Trinity Mount Ministries

Saturday, December 29, 2018

UPDATE: Parents confirm body found near Lame Deer is missing 14-year-old girl.

The parents of Henny Scott, Paula Castro and Nathan Stops, confirmed Saturday morning that their 14-year-old daughter's body was found Friday by a search party looking in an area west of Lame Deer on the Northern Cheyenne Reservation. 

The FBI says they are investigating the discovery of a body found Friday outside of Lame Deer but declined to provide the identity of the body in a statement emailed Saturday to The Billings Gazette. 

The body was found covered in snow in an area behind a house in the Muddy Creek area west of Lame Deer, said Conrad Fisher, the acting president of the Northern Cheyenne Tribe. 

Around 20 people, many of them volunteers, searched for Scott on Friday. Her body was found at around 5 p.m., Fisher said. 

Scott, 14, was a freshman at Lame Deer High School and would have turned 15 in January, Castro said. She had been missing for several weeks. The Montana Department of Justice issued a Missing and Endangered Person Advisory on Wednesday stating Scott was last seen Dec. 13 at 8 a.m. near Busby and that she might have been headed toward Hardin.

Original Article:

The search continues for a 14-year-old girl last seen in Busby.

Volunteers gathered Friday west of Lame Deer at Muddy Hall to look for Henny Scott, who was last seen at 8 a.m. on Dec. 13.
Scott is Native American, stands 5’1” tall and weighs about 115 pounds. She has brown hair, brown eyes and a mole on the bridge of her nose. She wore a black Columbia jacket, gray Nike hoodie and blue jeans when she was last seen.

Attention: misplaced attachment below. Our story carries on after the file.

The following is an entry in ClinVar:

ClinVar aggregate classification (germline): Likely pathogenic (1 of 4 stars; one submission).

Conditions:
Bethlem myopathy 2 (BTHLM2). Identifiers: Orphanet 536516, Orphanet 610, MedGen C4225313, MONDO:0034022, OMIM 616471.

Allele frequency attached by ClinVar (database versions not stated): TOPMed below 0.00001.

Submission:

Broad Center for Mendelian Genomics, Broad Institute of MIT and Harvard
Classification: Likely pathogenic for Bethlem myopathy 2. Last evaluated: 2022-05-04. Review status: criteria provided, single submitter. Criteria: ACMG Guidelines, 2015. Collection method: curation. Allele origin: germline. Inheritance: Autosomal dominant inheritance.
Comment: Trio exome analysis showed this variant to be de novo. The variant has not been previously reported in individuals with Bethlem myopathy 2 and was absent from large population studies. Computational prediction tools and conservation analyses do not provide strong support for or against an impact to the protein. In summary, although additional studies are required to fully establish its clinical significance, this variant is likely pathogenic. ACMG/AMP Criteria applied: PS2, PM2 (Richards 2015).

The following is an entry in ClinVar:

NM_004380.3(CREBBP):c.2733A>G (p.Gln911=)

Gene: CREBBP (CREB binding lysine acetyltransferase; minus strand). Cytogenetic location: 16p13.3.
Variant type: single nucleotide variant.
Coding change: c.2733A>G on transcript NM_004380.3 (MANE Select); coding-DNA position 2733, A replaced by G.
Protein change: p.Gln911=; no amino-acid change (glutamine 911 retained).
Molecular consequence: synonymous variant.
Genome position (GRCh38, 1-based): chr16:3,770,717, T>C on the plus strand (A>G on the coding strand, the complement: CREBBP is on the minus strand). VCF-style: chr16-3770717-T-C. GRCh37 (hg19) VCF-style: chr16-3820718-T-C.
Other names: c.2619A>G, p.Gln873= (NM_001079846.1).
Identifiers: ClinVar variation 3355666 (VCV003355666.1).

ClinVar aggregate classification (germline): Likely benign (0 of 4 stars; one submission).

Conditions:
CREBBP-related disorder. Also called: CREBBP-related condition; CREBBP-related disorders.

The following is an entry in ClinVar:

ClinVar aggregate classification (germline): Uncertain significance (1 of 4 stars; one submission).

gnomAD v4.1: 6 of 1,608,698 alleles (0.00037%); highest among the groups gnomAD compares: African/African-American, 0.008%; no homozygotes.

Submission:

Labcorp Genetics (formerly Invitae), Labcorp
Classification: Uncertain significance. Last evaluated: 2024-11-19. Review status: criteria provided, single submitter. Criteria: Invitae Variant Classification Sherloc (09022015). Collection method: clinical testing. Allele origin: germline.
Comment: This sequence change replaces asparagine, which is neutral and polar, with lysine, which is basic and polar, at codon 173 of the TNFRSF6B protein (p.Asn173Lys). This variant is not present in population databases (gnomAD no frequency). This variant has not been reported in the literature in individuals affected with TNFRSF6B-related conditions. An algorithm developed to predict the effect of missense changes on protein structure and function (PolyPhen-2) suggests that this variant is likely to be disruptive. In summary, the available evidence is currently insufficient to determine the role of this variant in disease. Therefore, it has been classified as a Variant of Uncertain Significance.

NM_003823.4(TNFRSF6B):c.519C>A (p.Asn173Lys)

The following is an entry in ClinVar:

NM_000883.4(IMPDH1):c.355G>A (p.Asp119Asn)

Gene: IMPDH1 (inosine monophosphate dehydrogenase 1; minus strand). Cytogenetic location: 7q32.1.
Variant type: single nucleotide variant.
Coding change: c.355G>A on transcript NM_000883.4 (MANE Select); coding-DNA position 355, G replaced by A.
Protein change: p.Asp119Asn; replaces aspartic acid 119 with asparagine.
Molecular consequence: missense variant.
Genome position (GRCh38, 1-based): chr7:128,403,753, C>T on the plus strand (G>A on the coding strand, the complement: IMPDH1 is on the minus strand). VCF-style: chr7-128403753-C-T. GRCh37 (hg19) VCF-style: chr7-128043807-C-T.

At least initially, officials said they suspected Scott might be traveling to Hardin and was possibly injured, though the nature and cause of the injury weren’t revealed.

Details about Scott’s disappearance have been slow to surface. Montana’s Department of Justice confirmed Friday that it issued a “missing or endangered person advisory” on Dec. 26, the day the FBI requested one, which was nearly two weeks after Scott went missing. The Bureau of Indian Affairs had entered Scott into the missing persons database Dec. 13, meaning she was in the system, but her disappearance wasn't broadcast to the media until the day after Christmas. The advisory ended Dec. 27.

Local, non-federal, law enforcement officers weren’t familiar with the specifics of the report Friday. The Big Horn County Undersheriff said he wasn’t aware Scott was thought to be headed to the Crow Indian Reservation, or Hardin.
The Bureau of Indian Affairs office in Crow Agency offered no new information on the disappearance and deferred all questions to the officer in charge, who did not respond. Basic information about Scott, like where she lives, which tribe she belongs to and where she attends school has never been provided.

The volunteer search party Friday was organized by Theresa Small of Northern Cheyenne Disaster and Emergency Services.

Acting Tribal President Conrad Fisher offered administrative leave to any tribal employee who joined the search, encouraging them to sign up.

Original Article

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